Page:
“I picked up a beaten up Adirondack chair and spent days sanding and repainting it. That was a great Covid project because it got me outdoors and away from a computer screen. It also helped me turn our balcony into a bit of a home office, at least for a few hours a day. Same with plants. We received some cuttings from neighbors and have been growing tomatoes and peppers in pots, which helps mark the passage of time. It took 5 months to get one small tomato, but the joy in watering the plants each day and seeing how they’re growing, was priceless.”

And T., too, appreciates the sense of the community it has fostered. “I feel like I have a better sense of my neighbors and the neighborhood,” she said. “95% of the time I walk or bike to pick up an item, so I’ve discovered streets or corners of my neighborhood that I’ve never been on. And also not wasting gas. You start to learn who is expecting a baby or who has an aged parent, so you keep your eyes out for items that might be helpful to them…In some ways, it feels like we have a (remote) village square.”

While some neighborhoods, like Mid-Wilshire, have had active Buy Nothing groups for years, and have seen them grow quickly during the pandemic year, other neighborhoods, which didn’t previously have Buy Nothing groups, have seen new ones pop up in the last few months. (Lots of recent media coverage, even in the LA Times not long ago, hasn’t hurt.)

One of the area’s newest Buy Nothing groups is the Hollwood (South/Larchmont) group, which covers the territory between (roughly) Wilshire and Santa Monica Blvds., from Western to Highland.  It’s still fairly small, with fewer than 200 members, but Buzz contributor Anne Wilner joined recently and reported that it was fun, indeed, to give away her first item.

“It was a great experience,” Wilner told us.  “A woman said she was in search of items for her 18-month-old daughter. I sent her a picture of items I thought she might like and she was thrilled. I dropped them off on her front door yesterday and she sent me a picture soon after of her daughter playing with the toys. She sent me a very sweet thank you note. So fun!!”

Almost no item is too small or too odd to be of use to someone else. This solid brass finial was snapped up by a neighbor for a craft project.

For the most of the last year, this reporter, too, has been an active Buy Nothing member and enthusiast.  Among the items I’ve given away have been a butcherblock cutting board, a pizza stone, a sheet for baby play yard, a Slip and Slide outdoor water play toy, skin care product samples, books, an abundance of home-grown avocados, a set of bunk bed frames, two comforters, random cleaning products, whole wheat flour…and even a single brass finial, which was immediately snapped up by a neighbor for a craft project.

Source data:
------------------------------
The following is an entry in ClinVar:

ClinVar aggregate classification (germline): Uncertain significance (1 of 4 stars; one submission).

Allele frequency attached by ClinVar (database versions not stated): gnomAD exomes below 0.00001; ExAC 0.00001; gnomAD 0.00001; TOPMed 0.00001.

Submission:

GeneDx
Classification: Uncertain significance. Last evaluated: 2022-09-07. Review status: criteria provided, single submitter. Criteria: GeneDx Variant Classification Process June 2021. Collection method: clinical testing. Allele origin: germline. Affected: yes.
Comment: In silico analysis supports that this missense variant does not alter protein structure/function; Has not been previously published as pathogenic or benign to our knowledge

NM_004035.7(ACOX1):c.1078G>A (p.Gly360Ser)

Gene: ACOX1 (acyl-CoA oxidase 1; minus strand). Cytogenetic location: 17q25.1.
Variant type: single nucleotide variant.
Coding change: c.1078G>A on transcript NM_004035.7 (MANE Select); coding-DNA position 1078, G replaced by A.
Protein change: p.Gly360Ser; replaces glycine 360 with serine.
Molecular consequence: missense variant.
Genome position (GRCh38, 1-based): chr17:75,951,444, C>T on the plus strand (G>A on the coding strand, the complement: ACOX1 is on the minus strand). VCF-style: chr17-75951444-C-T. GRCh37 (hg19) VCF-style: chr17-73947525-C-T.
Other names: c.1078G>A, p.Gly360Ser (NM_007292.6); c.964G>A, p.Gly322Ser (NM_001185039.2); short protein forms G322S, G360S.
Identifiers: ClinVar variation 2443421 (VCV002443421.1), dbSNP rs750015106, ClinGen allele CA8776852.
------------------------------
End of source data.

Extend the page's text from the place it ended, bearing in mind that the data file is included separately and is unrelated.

Items I’ve received have included hangers for Christmas stockings, a carton of buttermilk (see my “gratitude post” below), several books, home grown chili peppers, calla lily rhizomes, a Google Chromecast, a VCR/DVD combo, a counter-top compost container, guavas, flannel sheets, a fabric steamer, a small antique mirror, and several large water bottles I needed for a community garden project.


“Gratitude post” to my local Buy Nothing group after receiving a carton of buttermilk my husband used to make some yummy waffles.


In general, you’ll find that items range from the tiny (the finial mentioned above) to the unexpectedly lavish (furniture, fully operational exercise bikes, flat-screen TVs, printers and more)…and things like diapers, baby formula, and/or medical equipment for those truly in need and temporarily unable to source them in other ways.

If you’d like start Buying Nothing, you can click on the map above to find a link to your local group on Facebook, and/or go to to find out more about the organization as a whole.   It’s a great way to build local connections and community, to give and receive as you are able and as you enjoy, and to help the planet while you’re at it by ramping up your reduce/reuse/recycle activity.

Finally, it’s also worth nothing that Buy Nothing groups are very private – only local residents can join each group, and only group members can see posts and activity – and the rules are strictly enforced.  Also, giving and receiving is very COVID-safe – most transactions are done through contact-free porch pickups, with either no contact or just a wave through a window or door between the giver and recipient.

So it’s a great way to give a little, get a little, create community, and spread joy…at a time when we all can definitely benefit from all of those things.


Print Friendly, PDF & Email
Elizabeth Fuller
Elizabeth Fuller
Elizabeth Fuller was born and raised in Minneapolis, MN but has lived in LA since 1991 - with deep roots in both the Sycamore Square and West Adams Heights-Sugar Hill neighborhoods. She spent 10 years with the Greater Wilshire Neighborhood Council, volunteers at Wilshire Crest Elementary School, and has been writing for the Buzz since 2015.

Related Articles


Please enter your comment!
Please enter your name here


Latest Articles

.printfriendly { padding: 0 0 60px 50px; }